Confrontation with Indonesia (1964-66)
Would you be a good foreign affairs decision maker?

Teacher's Guide

To go to the list of pages and printing instructions for this exercise click here.

This decision-making simulation is an excellent exercise for helping students understand the political context in which Konfrontasi, the Confrontation with Indonesia in Borneo, was conducted. We suggest that the exercise is most effective if presented in this way:

1. Put students into groups of 4 or 8.

2. Hand out a folder of Briefing Materials to each group. For a group of 4 that folder should contain:

  • 4 copies of File Attachment A and B

  • 1 copy of File Attachment C - F

  • 2 copies of File Attachment G - H

  • 4 copies of File Attachment I.

(If the groups are 8, then double the quantities of pages handed out.)

File Attachment J should be kept by the teacher, and File Attachment K can be handed out at the end to help the ‘debriefing session’ (see paragraph 7 below).

We suggest that you go to each of the pages in turn, print the page using your browser's PRINT command, then produce the required number of copies by photocopying. If you wish to do this just click the following link.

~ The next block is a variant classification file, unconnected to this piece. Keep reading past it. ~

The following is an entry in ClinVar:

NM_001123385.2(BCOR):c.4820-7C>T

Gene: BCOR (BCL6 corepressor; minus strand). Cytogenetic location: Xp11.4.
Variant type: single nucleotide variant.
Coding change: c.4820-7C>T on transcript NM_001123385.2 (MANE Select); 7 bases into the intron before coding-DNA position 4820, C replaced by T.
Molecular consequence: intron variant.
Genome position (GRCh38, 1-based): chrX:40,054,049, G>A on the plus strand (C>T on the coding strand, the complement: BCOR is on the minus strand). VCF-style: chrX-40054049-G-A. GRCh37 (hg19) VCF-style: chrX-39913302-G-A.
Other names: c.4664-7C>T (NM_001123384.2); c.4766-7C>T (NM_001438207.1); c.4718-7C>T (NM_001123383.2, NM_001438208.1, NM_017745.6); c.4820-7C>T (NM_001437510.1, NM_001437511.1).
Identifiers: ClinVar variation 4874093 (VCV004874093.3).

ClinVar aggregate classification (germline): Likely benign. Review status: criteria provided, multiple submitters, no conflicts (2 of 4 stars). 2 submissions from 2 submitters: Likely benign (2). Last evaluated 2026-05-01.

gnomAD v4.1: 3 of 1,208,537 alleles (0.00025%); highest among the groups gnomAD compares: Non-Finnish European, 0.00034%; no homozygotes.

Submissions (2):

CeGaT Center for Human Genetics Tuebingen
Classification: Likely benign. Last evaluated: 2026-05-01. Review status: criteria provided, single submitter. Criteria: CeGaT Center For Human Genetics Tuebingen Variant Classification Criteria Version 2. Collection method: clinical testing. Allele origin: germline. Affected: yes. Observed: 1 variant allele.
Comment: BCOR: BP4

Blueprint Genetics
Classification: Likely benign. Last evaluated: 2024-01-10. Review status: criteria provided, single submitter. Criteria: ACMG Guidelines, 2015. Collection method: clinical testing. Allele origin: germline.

[ View/Print pages ]

3. One (or two) in each group become responsible for presenting the information affecting a particular country (File Attachments C - F). They do not represent that country - every student has to represent and make decisions for Australia. But they are responsible for making sure that the information on ‘their’ country is put to and understood by the whole group.

4. Read out situations (File Attachment J) one by one, and have students discuss and make a decision after each. They must make a unanimous decision. If they cannot make a unanimous decision within the time allowed by the teacher they are penalised 10 points.

5. After each decision has been made, read out the consequences for that decision (also in File Attachment J), allow any comments or discussion, and then move on to the next situation. Students should be keeping a progressive tally of points gained and lost.

6. After the final situation, discuss the results of the students’ decision-making efforts. What became most important? Which were the hardest decisions to make? Was it hard to come to unanimous decisions? Were they happy with their decisions?

7. Then go through what was actually done (File Attachment K).



Copyright © ANZAC Day Commemoration Committee (Qld) Incorporated 1998.